But if you can get hold of this story of a road-trip through a group of Kiwi dole bludgers lurching into a world of crime, this is well worth reading. Some of the twists and turns really surprised me!
Marriner wrote another book Southern Style in 2006. Rumour has it that a third novel will be coming soon. I hope so. I would love to see what direction his writing has taken in middle age.
ϟ Other cities – if Kiwis can give something a nickname, or better still abbreviate, we will! Auckland = The Big Smoke (Called The Smoke by Marriner though – probably to distinguish from the many, many other cities that have this nick)) Hamilton = The ‘Tron Wellington = Wellywood Dunedin = Dunners Gisborne = Gizzy Palmerston North = Palmy or Balmy Palmy Whangarei = FUNgarei Thames= The Thames – well when it is just one syllable, of course you have to make the name longer!
I’ll bet some of you think that I have nothing better to do all day than hang around Goodreads!
And for the most part you would be right, but one afternoon a month I volunteer at my little town’s local museum. I sit there hoping we will have visitors. It is beyond boring, although it amusing to watch people get as far the doorstep, find there is an admission, & then back off. This is a real shame, as the kauri models of buildings crafted by Ted Egan are really worth the price of admission.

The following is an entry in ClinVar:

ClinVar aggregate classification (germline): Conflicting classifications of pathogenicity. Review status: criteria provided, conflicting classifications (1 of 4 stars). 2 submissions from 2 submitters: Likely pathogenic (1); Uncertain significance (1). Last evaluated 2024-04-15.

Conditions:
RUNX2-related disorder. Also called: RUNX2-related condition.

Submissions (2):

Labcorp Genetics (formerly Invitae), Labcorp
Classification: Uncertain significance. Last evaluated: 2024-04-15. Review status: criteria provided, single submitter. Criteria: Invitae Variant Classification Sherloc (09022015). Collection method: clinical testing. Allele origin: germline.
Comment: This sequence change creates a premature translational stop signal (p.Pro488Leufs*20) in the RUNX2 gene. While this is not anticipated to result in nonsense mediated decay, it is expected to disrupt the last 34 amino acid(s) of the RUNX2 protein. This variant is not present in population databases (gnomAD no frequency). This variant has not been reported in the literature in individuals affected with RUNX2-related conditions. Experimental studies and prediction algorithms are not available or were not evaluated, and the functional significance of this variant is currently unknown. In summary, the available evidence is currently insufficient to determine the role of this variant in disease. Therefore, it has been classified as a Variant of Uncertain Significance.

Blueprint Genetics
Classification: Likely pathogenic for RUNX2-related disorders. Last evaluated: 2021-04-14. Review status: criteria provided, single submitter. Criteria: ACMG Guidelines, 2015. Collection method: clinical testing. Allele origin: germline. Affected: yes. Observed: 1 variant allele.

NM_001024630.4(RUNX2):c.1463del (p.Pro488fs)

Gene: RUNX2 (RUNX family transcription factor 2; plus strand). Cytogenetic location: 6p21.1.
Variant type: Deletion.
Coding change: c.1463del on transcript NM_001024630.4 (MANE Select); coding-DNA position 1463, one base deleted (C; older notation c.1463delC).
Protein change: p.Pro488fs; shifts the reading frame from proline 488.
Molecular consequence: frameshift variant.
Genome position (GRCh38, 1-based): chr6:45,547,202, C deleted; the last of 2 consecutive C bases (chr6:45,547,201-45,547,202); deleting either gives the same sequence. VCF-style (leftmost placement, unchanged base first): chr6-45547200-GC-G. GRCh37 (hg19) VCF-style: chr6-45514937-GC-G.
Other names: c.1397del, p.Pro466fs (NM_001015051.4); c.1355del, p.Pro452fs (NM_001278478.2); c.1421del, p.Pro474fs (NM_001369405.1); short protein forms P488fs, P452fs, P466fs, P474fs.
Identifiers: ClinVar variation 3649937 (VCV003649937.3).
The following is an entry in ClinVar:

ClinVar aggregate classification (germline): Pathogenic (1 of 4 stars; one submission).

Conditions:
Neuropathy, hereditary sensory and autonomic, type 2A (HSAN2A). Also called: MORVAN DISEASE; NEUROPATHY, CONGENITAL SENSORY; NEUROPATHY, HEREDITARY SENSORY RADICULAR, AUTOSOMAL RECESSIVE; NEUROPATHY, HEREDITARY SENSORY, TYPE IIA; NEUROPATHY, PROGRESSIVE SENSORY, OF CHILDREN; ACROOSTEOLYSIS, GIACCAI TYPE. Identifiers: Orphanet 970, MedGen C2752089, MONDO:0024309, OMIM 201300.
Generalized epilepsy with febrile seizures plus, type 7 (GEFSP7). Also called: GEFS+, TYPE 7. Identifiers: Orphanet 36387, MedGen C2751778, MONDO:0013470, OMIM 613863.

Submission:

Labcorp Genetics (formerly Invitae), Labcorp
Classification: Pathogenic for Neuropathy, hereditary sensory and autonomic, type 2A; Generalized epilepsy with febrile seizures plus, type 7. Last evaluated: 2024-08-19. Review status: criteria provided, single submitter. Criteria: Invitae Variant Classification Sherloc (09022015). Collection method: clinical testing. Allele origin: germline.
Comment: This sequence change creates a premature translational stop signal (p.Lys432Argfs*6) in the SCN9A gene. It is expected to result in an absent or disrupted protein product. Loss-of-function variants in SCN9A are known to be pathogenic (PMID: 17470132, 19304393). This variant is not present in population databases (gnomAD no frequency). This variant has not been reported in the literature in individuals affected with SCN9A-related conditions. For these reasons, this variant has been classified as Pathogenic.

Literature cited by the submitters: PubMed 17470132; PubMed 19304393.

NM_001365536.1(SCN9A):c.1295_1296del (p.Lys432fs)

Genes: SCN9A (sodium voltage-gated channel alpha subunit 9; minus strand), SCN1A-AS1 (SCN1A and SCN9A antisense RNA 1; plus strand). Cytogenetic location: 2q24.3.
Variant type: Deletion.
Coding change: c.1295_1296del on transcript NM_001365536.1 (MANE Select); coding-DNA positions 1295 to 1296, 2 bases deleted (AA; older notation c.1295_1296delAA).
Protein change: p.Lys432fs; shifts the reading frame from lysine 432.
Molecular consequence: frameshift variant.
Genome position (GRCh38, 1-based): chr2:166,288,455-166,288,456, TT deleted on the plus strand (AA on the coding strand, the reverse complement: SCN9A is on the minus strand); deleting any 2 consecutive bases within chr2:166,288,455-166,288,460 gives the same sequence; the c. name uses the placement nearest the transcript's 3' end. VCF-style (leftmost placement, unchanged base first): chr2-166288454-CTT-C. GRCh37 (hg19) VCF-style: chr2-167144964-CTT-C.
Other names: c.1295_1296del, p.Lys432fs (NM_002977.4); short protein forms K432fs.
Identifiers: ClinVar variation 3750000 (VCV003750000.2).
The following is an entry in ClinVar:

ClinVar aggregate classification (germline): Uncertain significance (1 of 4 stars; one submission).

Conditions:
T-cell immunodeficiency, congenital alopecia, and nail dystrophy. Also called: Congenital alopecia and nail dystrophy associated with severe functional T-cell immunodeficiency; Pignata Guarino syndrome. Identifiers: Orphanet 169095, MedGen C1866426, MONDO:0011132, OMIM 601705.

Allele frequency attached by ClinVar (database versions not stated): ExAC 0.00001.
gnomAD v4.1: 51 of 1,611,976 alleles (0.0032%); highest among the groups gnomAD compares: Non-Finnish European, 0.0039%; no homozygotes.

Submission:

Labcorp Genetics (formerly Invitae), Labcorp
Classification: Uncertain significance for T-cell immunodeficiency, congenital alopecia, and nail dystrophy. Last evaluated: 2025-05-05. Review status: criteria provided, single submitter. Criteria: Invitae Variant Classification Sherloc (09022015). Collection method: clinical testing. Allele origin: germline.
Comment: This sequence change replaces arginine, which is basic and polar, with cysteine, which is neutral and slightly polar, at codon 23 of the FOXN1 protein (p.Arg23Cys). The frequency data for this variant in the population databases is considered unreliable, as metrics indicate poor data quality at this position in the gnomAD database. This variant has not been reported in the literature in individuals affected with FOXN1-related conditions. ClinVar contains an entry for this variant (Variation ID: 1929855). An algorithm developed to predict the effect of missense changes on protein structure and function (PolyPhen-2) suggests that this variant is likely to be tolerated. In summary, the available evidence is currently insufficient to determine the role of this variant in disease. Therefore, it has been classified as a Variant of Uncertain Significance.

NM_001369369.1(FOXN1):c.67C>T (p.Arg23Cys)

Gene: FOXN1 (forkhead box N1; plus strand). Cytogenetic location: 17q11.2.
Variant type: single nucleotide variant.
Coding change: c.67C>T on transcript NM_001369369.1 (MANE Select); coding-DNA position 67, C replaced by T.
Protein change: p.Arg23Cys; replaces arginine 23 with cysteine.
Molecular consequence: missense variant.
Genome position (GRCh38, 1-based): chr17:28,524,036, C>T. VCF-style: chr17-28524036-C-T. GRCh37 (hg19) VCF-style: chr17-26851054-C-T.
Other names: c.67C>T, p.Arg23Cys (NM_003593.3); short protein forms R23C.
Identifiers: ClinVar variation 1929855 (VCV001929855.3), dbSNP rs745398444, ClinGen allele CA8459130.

Most Kiwis love and treasure New Zealand kauri and Ted’s models are a homage to long gone buildings.
Most of the miniature buildings are in their own little gallery. There is a map of the old town on the floor.
Thames was originally three settlements – Grahamstown (& from ready this trusty little book I found out this settlement was named after a hotelier of the time) Shortland & the usually ignored Irishtown. It boomed because of goldmining (hard to believe now, but at one stage it was the second largest town in NZ) and had around 130 pubs. (pubs was probably a grand name for some of them, some of them were probably just tents where an enterprising soul sold beer from a flagon!)
Leafing through this little booklet had a tinge of sadness for me. So many of the old buildings were lost to fire – not that surprising, given that so many of them were pubs! But some were also pulled down – only the old clothing factory & one of the pubs since I’ve been here.
This book made me think about my town’s heritage – & in the week before Heritage Week, that is no bad thing.